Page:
So there’s a problem with these retina displays that Apple is gradually rolling out on their machines – they are a nice-to-have, but not really disruptive to what we already have. When you look at disruptive technologies (as defined in The Innovator’s Dilemma), they typically enable use cases that their predecessors didn’t (such as allowing devices to be smaller or lighter). There isn’t actually any new use case that a retina display enables, other than being prettier. It’s not like visible pixels in any way diminish the functional experience.
I never read The Innovator's Dilemma by Clayton Christensen, but according to its Wikipedia page (and as we all know, Wikipedia is always right):
First published in 1997, Christensen suggests that successful companies can put too much emphasis on customers' current needs, and fail to adopt new technology or business models that will meet customers' unstated or future needs;
So, according to Levine, the Retina display wasn't disruptive because it didn't make the iPhone smaller or lighter. However, according to the author of the book Levine is referencing, the Retina display actually was disruptive because it was a new technology that met the customer's unstated needs.
In other words, we didn't know we needed screens with pixel densities over 300 PPI because no other company was giving them to us. The iPhone 4 wasn't just the first Apple device to feature a Retina screen, it was also the first device of its kind. No other mobile phone on the market had a screen as crisp and beautiful as the iPhone 4. Once it had been on the market and performed well, competitors scrambled to catch up.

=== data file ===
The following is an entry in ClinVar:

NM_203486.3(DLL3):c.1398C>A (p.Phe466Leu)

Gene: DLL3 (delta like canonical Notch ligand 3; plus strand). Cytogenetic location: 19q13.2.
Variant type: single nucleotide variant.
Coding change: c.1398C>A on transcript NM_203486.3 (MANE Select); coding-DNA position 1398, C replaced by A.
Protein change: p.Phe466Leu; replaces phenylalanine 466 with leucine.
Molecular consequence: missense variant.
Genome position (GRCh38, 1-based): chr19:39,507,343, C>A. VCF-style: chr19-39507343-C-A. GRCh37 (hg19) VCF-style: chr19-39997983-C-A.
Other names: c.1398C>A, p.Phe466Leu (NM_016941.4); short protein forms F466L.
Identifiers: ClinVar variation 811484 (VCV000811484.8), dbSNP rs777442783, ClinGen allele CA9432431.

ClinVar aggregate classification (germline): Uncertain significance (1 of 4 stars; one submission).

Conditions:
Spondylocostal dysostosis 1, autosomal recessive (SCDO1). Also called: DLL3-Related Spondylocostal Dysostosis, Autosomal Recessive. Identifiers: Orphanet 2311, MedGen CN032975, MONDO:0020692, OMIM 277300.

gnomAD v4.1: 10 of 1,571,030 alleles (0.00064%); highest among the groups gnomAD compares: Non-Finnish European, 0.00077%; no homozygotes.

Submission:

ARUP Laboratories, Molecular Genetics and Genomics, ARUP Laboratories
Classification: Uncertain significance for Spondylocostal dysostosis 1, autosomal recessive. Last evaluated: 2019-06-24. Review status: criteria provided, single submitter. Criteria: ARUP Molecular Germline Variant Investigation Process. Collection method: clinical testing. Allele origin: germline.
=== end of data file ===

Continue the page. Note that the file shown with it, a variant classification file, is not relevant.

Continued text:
And to Levine's point, the way the screen is laminated to the glass in the iPhone 4, 4S, and 5 also contributes to their thinness.
Then there's that little matter of the sentence at the end of the above passage:
It’s not like visible pixels in any way diminish the functional experience.
Tell that to a voracious reader, or someone who loves true HD video and console-quality graphics. Visible pixels matter and now that they've gone away, we certainly don't want them to come back.
Wasn't that why Cult of Mac's John Brownlee passed on the iPad mini?
The form factor’s perfect, it’s beautifully designed, you will love holding it… but the screen’s awful and the performance is lacking, especially in graphics. Even at the price, it’s a deeply disappointing product that most people should think twice about buying right now.
And Shawn Blanc is also someone who loves him some pixels:
Nevertheless, I’m sticking with my iPad 3. In part because I don’t know if I’ve ever gotten used to my Retina devices — and here I mean the “good” kind of not getting used to them. In that the crisp and sharp displays of my iPhone and iPad screens still seem uncanny to me even though I’ve had a Retina iPhone since the summer of 2010.
On my iPad 3 I play very few games and I watch very little video. I mostly read or write. It’s text that I’m staring at most of the time. And it’s in the text that Retina screens shine the brightest.
I think Levine is right. As awesome as Retina displays are, they don’t fundamentally change the usability or use-case scenarios of the iPad. It’s crazy to think that a bitmapped screen displaying pixels at a density rivaling print, is, in a way, nothing more than an iterative step in the evolution of hardware.
I guess if the Retina display doesn't fundamentally change the usability of the iPad, then he'll be able to switch right over to the iPad mini now, right?
And if the display was so iterative, why was Apple the first one to do it and hold on to the "best in class" ranking for so long? Two years later, we have an Android phone with a 1080p screen that bests the Retina display, but sacrifices battery life as a result.
Apple's new screen technology was disruptive. The fact that its phones and tablets got thinner and lighter with better screens, as well as good battery life was disruptive.
It's been said that capacitive touch screen phones were a logical evolutionary step for the future of mobile computing, but look who started that trend, too. The most fascinating thing about Apple's devices isn't how advanced the tech is, but how ubiquitous and natural that technology becomes in such a short amount of time.
We forget it wasn't always like this.